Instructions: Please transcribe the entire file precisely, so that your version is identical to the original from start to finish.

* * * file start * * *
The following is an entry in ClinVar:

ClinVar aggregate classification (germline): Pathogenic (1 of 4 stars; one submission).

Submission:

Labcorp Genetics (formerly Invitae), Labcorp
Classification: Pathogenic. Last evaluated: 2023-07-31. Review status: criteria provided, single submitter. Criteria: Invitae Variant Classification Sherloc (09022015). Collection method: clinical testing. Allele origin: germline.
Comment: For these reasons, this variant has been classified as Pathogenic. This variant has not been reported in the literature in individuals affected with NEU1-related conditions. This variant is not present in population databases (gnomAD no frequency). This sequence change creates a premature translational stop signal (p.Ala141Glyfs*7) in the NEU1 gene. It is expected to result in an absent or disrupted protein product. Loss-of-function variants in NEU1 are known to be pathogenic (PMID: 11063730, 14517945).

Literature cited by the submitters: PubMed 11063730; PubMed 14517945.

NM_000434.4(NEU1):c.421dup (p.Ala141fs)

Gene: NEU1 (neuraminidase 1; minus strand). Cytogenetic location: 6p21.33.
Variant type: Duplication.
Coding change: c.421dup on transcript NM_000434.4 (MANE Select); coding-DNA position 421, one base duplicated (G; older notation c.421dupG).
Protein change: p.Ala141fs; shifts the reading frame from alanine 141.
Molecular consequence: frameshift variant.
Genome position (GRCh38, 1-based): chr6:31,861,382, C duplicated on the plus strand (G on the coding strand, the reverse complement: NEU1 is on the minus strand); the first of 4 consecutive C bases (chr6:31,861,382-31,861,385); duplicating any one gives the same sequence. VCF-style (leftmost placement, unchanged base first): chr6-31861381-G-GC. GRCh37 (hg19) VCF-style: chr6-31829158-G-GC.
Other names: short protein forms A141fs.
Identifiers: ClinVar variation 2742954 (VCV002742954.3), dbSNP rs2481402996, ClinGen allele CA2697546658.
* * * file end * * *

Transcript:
The following is an entry in ClinVar:

ClinVar aggregate classification (germline): Pathogenic (1 of 4 stars; one submission).

Submission:

Labcorp Genetics (formerly Invitae), Labcorp
Classification: Pathogenic. Last evaluated: 2023-07-31. Review status: criteria provided, single submitter. Criteria: Invitae Variant Classification Sherloc (09022015). Collection method: clinical testing. Allele origin: germline.
Comment: For these reasons, this variant has been classified as Pathogenic. This variant has not been reported in the literature in individuals affected with NEU1-related conditions. This variant is not present in population databases (gnomAD no frequency). This sequence change creates a premature translational stop signal (p.Ala141Glyfs*7) in the NEU1 gene. It is expected to result in an absent or disrupted protein product. Loss-of-function variants in NEU1 are known to be pathogenic (PMID: 11063730, 14517945).

Literature cited by the submitters: PubMed 11063730; PubMed 14517945.

NM_000434.4(NEU1):c.421dup (p.Ala141fs)

Gene: NEU1 (neuraminidase 1; minus strand). Cytogenetic location: 6p21.33.
Variant type: Duplication.
Coding change: c.421dup on transcript NM_000434.4 (MANE Select); coding-DNA position 421, one base duplicated (G; older notation c.421dupG).
Protein change: p.Ala141fs; shifts the reading frame from alanine 141.
Molecular consequence: frameshift variant.
Genome position (GRCh38, 1-based): chr6:31,861,382, C duplicated on the plus strand (G on the coding strand, the reverse complement: NEU1 is on the minus strand); the first of 4 consecutive C bases (chr6:31,861,382-31,861,385); duplicating any one gives the same sequence. VCF-style (leftmost placement, unchanged base first): chr6-31861381-G-GC. GRCh37 (hg19) VCF-style: chr6-31829158-G-GC.
Other names: short protein forms A141fs.
Identifiers: ClinVar variation 2742954 (VCV002742954.3), dbSNP rs2481402996, ClinGen allele CA2697546658.